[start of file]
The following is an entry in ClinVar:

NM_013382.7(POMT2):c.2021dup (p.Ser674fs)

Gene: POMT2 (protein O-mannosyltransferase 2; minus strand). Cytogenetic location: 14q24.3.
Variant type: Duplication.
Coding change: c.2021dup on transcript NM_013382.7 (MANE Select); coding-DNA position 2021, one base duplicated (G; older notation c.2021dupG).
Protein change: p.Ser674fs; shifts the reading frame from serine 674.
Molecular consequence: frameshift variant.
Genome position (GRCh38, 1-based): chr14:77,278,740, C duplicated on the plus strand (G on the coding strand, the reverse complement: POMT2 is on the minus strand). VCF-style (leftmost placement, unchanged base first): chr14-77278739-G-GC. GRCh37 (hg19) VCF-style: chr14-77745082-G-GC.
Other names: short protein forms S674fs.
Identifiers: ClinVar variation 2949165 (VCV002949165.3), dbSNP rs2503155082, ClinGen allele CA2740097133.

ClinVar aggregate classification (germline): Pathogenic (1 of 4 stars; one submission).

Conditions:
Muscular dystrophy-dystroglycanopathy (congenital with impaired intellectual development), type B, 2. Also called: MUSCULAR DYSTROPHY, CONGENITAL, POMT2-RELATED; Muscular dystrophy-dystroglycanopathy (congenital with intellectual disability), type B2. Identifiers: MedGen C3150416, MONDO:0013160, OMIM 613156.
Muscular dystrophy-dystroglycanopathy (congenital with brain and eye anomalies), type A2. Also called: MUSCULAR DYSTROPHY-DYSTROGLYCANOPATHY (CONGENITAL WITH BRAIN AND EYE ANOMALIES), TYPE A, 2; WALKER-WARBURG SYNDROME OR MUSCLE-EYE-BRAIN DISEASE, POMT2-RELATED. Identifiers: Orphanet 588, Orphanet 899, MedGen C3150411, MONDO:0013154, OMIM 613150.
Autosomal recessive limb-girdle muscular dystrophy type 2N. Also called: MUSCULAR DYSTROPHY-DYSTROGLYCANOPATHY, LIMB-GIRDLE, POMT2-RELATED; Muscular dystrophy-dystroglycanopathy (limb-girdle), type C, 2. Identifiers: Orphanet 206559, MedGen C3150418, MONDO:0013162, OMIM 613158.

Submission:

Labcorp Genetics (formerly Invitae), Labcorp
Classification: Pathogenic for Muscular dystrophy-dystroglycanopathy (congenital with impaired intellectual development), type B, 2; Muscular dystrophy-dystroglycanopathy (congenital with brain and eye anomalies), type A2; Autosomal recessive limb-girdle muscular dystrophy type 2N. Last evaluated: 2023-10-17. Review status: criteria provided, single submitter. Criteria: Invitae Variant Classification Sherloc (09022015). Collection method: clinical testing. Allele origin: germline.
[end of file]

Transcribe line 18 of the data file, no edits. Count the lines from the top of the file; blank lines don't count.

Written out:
Classification: Pathogenic for Muscular dystrophy-dystroglycanopathy (congenital with impaired intellectual development), type B, 2; Muscular dystrophy-dystroglycanopathy (congenital with brain and eye anomalies), type A2; Autosomal recessive limb-girdle muscular dystrophy type 2N. Last evaluated: 2023-10-17. Review status: criteria provided, single submitter. Criteria: Invitae Variant Classification Sherloc (09022015). Collection method: clinical testing. Allele origin: germline.